Designing Google Maps

Posted to Maps  |  Tags: ,  |  Nathan Yau

Google Maps is one of Google’s best applications, but the time, energy, and thought put into designing it often goes unnoticed because of how easy it is to use, for a variety of purposes. Willem Van Lancker, a user experience and visual designer for Google Maps, describes the process of building a map application — color scheme, icons, typography, and “Googley-ness” — that practically everyone can use, worldwide.

We have worked (and driven) around the world to create a “map” that is a collection of zoom levels, imagery, angles, and on-the-ground panoramas all wrapped into one. Through these varied snapshots of our world, we are attempting to sew together a more seamless picture of the Earth—from its natural beauty to the surprising (and often absurd) details that make it our unique home. As our work progresses, new technologies give us the opportunity to get away from the limitations and complexity of standard cartography to provide a much more approachable and easy-to-understand map, loaded with data and information.

Remember when we had to refresh the page to see more of map?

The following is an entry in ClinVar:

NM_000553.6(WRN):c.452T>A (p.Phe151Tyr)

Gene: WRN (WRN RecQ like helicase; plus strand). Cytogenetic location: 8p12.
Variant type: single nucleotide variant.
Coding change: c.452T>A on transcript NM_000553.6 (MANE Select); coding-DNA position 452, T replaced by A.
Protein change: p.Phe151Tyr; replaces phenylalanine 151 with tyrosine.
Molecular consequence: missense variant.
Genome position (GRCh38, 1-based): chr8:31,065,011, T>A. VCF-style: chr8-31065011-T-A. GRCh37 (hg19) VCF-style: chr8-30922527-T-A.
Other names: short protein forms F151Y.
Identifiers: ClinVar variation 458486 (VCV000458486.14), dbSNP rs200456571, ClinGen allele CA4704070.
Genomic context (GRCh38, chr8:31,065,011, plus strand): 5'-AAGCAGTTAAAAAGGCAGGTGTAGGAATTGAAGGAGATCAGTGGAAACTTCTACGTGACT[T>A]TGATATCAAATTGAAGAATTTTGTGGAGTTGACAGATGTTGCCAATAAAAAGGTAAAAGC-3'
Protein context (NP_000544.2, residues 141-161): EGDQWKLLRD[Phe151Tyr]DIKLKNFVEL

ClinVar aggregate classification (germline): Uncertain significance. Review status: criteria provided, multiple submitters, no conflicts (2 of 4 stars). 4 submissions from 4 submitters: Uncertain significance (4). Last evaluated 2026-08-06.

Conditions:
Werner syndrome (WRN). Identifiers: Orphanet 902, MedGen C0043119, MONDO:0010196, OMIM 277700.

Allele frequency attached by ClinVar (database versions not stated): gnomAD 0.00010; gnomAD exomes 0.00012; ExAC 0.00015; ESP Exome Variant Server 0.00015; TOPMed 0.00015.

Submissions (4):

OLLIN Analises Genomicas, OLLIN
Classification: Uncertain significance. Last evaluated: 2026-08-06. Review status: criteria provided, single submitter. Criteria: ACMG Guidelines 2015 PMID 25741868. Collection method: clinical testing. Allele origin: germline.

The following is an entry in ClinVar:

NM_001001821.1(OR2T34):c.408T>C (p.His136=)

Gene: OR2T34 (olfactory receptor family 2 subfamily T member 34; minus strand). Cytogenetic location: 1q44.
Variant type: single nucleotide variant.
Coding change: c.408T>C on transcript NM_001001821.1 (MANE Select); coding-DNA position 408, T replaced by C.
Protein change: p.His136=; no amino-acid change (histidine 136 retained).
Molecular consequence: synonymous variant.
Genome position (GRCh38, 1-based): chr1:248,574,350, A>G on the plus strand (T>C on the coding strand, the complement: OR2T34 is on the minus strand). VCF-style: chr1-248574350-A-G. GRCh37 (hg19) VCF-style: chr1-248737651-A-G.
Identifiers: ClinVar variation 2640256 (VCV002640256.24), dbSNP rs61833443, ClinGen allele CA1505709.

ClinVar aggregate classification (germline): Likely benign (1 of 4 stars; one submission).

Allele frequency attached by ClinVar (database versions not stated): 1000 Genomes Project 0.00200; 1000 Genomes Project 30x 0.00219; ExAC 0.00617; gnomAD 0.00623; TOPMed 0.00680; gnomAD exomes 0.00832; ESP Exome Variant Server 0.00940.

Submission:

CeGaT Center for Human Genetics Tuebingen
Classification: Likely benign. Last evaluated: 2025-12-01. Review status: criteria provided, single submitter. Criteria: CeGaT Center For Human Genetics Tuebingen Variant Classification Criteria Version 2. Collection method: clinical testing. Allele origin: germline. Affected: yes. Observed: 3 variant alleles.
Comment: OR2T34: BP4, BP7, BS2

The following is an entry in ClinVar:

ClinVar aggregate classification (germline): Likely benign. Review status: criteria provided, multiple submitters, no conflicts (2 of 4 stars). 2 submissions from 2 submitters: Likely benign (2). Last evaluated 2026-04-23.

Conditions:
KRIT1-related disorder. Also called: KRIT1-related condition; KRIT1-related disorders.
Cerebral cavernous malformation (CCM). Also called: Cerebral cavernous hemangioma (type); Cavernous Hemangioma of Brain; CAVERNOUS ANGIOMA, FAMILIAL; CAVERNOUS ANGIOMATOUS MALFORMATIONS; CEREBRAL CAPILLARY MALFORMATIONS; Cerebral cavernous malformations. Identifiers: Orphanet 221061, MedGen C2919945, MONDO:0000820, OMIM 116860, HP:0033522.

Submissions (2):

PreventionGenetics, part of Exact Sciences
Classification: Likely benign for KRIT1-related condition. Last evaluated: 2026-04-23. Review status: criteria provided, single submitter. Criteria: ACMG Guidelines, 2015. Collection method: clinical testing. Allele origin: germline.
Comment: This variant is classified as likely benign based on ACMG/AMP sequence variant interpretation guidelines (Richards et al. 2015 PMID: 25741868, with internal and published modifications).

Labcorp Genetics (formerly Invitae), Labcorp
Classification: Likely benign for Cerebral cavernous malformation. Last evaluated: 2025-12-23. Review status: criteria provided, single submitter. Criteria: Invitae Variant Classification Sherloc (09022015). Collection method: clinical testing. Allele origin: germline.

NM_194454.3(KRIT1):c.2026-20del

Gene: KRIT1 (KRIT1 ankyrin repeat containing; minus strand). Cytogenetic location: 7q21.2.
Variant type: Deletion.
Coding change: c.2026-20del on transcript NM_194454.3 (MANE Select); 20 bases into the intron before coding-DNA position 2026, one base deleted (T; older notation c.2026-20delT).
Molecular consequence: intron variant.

[Core77 via @awoodruff]

4 Comments

  • I remember the days when we had to refresh the page to get more map. I remember thinking that Google’s map was magical in a sense, since you could just keep zooming and panning and moving, all within a single page. Though I’ve tried others, I haven’t found another map that delivers what Google does.

  • Erik Johansson January 10, 2012 at 4:03 pm

    Google Maps may be good at optimizing the look of areas with good ad revenue, but it has become dread full in Sweden, to the point where Openstreetmap looks better and has better coverage. Google maps even uses Landsat as a base for coastlines in most places.

  • Google maps even uses Landsat as a base for coastlines in most places.

  • Chrissy Tan June 30, 2012 at 9:58 am

    I am pleased with google maps for making Singapore part of it.

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